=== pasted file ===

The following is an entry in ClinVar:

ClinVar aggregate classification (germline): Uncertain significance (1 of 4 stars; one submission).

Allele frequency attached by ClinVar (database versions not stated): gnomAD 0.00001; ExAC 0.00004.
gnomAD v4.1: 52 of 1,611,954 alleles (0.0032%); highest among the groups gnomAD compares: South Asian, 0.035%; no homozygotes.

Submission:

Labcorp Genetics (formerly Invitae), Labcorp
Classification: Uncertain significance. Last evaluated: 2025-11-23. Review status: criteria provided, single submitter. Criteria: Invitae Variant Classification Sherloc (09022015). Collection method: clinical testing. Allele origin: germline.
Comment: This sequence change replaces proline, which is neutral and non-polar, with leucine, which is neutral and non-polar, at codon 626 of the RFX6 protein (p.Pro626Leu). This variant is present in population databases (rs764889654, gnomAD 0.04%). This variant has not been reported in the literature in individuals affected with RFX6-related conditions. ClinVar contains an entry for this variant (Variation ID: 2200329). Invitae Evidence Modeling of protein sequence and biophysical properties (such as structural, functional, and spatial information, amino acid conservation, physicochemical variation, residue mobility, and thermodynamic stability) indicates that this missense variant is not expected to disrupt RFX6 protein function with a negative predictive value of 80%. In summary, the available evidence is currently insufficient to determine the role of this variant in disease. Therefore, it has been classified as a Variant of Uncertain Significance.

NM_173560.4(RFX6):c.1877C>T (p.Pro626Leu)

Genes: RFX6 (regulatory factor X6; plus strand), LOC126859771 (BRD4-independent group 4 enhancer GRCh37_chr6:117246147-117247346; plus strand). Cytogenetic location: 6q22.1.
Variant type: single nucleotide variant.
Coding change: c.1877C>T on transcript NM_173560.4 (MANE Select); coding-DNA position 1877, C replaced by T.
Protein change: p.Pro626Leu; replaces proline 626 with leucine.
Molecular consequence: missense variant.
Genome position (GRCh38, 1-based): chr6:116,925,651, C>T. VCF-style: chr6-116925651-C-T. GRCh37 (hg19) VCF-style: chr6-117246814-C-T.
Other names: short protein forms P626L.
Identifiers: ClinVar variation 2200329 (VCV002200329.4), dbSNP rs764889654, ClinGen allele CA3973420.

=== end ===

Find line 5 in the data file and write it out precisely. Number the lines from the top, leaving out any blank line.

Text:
Submission: